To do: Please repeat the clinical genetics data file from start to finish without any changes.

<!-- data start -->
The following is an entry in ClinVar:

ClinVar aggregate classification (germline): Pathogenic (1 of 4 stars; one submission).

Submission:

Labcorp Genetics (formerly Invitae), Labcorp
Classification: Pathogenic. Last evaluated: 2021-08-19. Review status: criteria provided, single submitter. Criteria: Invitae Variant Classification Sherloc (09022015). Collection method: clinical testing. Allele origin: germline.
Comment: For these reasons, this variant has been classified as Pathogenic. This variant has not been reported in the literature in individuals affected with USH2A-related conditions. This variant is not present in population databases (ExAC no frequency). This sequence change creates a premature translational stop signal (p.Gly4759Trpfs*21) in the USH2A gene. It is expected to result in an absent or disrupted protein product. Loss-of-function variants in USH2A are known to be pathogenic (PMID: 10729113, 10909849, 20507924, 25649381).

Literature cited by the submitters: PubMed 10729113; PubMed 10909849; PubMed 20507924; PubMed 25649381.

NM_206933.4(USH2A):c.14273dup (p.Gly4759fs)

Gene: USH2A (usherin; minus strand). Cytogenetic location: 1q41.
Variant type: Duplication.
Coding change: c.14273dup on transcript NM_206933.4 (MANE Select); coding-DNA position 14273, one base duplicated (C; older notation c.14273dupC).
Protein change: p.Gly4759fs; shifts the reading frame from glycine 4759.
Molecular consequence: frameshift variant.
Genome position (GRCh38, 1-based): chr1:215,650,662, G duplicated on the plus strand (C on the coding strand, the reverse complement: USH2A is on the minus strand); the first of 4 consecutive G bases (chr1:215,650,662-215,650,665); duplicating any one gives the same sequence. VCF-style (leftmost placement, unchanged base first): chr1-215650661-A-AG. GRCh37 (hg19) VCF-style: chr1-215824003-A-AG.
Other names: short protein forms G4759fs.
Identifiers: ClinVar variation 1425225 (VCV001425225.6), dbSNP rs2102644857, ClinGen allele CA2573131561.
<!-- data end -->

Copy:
The following is an entry in ClinVar:

ClinVar aggregate classification (germline): Pathogenic (1 of 4 stars; one submission).

Submission:

Labcorp Genetics (formerly Invitae), Labcorp
Classification: Pathogenic. Last evaluated: 2021-08-19. Review status: criteria provided, single submitter. Criteria: Invitae Variant Classification Sherloc (09022015). Collection method: clinical testing. Allele origin: germline.
Comment: For these reasons, this variant has been classified as Pathogenic. This variant has not been reported in the literature in individuals affected with USH2A-related conditions. This variant is not present in population databases (ExAC no frequency). This sequence change creates a premature translational stop signal (p.Gly4759Trpfs*21) in the USH2A gene. It is expected to result in an absent or disrupted protein product. Loss-of-function variants in USH2A are known to be pathogenic (PMID: 10729113, 10909849, 20507924, 25649381).

Literature cited by the submitters: PubMed 10729113; PubMed 10909849; PubMed 20507924; PubMed 25649381.

NM_206933.4(USH2A):c.14273dup (p.Gly4759fs)

Gene: USH2A (usherin; minus strand). Cytogenetic location: 1q41.
Variant type: Duplication.
Coding change: c.14273dup on transcript NM_206933.4 (MANE Select); coding-DNA position 14273, one base duplicated (C; older notation c.14273dupC).
Protein change: p.Gly4759fs; shifts the reading frame from glycine 4759.
Molecular consequence: frameshift variant.
Genome position (GRCh38, 1-based): chr1:215,650,662, G duplicated on the plus strand (C on the coding strand, the reverse complement: USH2A is on the minus strand); the first of 4 consecutive G bases (chr1:215,650,662-215,650,665); duplicating any one gives the same sequence. VCF-style (leftmost placement, unchanged base first): chr1-215650661-A-AG. GRCh37 (hg19) VCF-style: chr1-215824003-A-AG.
Other names: short protein forms G4759fs.
Identifiers: ClinVar variation 1425225 (VCV001425225.6), dbSNP rs2102644857, ClinGen allele CA2573131561.